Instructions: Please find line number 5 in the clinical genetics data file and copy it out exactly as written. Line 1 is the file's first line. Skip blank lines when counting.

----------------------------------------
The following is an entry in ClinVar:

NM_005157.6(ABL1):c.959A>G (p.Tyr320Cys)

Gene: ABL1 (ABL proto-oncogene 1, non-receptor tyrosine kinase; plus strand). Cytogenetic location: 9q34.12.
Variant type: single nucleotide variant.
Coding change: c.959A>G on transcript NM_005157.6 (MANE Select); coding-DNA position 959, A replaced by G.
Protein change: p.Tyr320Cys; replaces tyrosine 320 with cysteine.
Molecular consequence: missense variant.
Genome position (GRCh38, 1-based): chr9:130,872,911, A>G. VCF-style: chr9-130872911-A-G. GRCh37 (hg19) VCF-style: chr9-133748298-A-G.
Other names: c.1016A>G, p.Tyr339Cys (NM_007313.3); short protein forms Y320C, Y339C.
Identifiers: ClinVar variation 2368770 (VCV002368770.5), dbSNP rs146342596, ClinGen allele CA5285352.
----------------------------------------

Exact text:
Coding change: c.959A>G on transcript NM_005157.6 (MANE Select); coding-DNA position 959, A replaced by G.